To illustrate what I was saying before check out this text.
http://www10.brinkster.com/divet/januscipher-atbash.txt

It contains the cipher text after it has been run through the atbash cipher.

Copy that text and paste it into the frequency analysis applet that robind posted:
http://math.ucsd.edu/~crypto/java/EARLYCIPHERS/Vigenere.html

Play around with it for a bit if you want.  The best match will come with a period of 12 and the letters: "AKZWPSCLXVRT".
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>Isnt' the coincidence going to depend on the level of the text/writing ?
Yes, you are supposed to use a piece of 'equivalent' text. If you are trying to decipher something that you believe to be old english then use a bit of shakespear, or use a bit of someones thesis or some Mark Twain - all depends what you are looking for. But these variations don't change the i.c. a great deal - apparantly you can almost identify an author. This is a way of measuring someones writing style. Obviously there are variations, but it can be a very good guide. My rambling above did contain aaronCS's suggested key.
Incidentally, taking every second letter from the text will produce almost exactly the same i.c. as did the full text - or every twelvth letter etc. It just measures the relative quantities of each letter.

I withdraw my complaint about AKZWPSCLXVRT, after the atbash that text gives an i.c. of 0.06559, that looks much more like English. And it certainly matches up better with the vigenere tool than the original did.

Should be easy now :7)

*i.c. of above = 0.0669 (You probably need a longer bit to identify an author)
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aaronCS,
What did you do to that ciphertext?
After using the vigenere tool the frequency analysis comes out with E being the most common letter, followed by T, A, O, N, I, S, H - (see my earlier post).

It's English now I'm sure of it, just that all the letters seem to be in the wrong order.
I wonder if that could be an effect of using the vigenere tool incorrectly -  You tend to force the decryption into a pattern that you want to see and that will change the letter frequencies depending on which offsets you pick.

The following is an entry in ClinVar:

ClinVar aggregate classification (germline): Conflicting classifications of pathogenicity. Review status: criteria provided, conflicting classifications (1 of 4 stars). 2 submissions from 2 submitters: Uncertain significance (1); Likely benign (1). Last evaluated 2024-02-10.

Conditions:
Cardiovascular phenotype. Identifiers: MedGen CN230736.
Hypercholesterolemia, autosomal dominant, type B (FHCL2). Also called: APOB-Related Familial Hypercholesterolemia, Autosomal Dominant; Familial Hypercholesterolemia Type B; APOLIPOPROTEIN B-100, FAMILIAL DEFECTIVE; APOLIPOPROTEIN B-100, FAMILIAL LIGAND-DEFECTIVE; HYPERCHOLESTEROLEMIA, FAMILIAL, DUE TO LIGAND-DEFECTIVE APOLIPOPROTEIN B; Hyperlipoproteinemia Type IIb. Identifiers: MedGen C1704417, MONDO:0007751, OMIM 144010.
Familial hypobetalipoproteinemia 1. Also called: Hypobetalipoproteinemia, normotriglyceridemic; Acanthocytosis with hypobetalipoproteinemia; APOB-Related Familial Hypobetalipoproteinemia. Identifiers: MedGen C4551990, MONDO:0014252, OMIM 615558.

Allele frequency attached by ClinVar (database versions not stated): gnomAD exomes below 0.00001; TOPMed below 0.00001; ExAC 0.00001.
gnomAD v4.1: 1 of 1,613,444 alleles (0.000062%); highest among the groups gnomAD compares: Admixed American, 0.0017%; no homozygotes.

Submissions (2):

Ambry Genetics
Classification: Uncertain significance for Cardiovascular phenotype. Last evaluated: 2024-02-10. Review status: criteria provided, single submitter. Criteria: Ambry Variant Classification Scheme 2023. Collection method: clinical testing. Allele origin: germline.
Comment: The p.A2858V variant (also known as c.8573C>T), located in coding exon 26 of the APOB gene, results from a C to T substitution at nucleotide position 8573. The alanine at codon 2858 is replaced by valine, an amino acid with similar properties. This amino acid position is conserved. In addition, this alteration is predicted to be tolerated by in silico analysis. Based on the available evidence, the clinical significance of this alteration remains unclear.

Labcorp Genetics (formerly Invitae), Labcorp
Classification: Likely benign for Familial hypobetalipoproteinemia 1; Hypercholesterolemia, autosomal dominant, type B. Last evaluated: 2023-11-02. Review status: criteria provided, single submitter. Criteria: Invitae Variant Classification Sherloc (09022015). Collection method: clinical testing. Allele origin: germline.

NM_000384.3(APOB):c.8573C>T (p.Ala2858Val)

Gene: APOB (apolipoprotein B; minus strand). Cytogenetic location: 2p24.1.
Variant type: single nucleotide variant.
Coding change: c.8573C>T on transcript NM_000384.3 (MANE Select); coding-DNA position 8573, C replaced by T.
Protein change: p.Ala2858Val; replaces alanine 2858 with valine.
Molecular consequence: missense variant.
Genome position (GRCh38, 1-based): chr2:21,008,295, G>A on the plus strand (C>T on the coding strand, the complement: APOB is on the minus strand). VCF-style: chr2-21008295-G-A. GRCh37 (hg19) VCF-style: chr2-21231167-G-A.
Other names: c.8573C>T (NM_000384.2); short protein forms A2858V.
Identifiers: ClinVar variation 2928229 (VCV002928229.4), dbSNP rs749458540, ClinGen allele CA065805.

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This seems quite useful (not got anywhere yet though):

http://www.richkni.co.uk/php/crypta/trans0.php
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Wa-HHEY!!!!

'I met a traveler from an antique land'

 *****my nameiso zymandi askingo fkingsl ookupon myworks yemight yanddes pair***

That should be all the clues you need !
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Thibault St john Cholmondeley-ffeatherstonehaugh the 2nd earned 500 total points
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aaronCS,

Just found a password buried in there, not too far from the top.
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Thanks aaronCS,

'twas fun if a little time consuming. There's a great feeling when you can finally read what was there.

you might find this interesting:
http://www.biblion.com/litweb/biogs/shelley_percy_bysshe.html

word for word except the dates and the phrase 'shelley was considered with his friend lord byron a pariah for his lifestyle'

Interesting effect the atbash has and how you can remove it either before or after the vigenere.
Had me confused when I saw the graph seeming to be reversed, I thought the character count wouldnt be affected by that , there are still the same number of characters representing the letter E even if they happen to be V's, reversed it was though.
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by:aaronCS
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Youre right it is very rewarding to be able to make sense out of apparent chaos.


The effect of the atbash is quite interesting.  I wouldnt have thought it would behave so nicely like it did.  But there is a logical explaination for it.  Since atbash is just a substitution cipher the location of each character doesnt change.  The vigenere cipher then shifts each character by a fixed amount determined by the keyword.  

If a message contains characters we can label them as follows...
C1 C2 C3 C4 C5 .... Cn

now if you apply an atbash cipher it is the same as doing the following where c is the location of the letter in the alphabet (a = 1, b =2, ..., z=26)

Atbash: a( C ) = 27 - C


So our message would now look like this:
(27 - C1) (27 - C2) (27 - C3) (27 - C4) (27 - C5) ... (27 - Cn)

Now the vigenere cipher can be defined as this, where c is the location in the alphabet and i is the location in the key
Vigenere: (c + k(i) - 1) % 26  

If we apply that to our message we basically get
(26 - C1 + ki) (26 - C2 + ki) (26 - C3 + ki) (26 - C4 + ki) (26 - C5 + ki).... (26 - Cn + ki)

So it is obvious now that we can remove the atbash and be left with just the vigenere.

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;)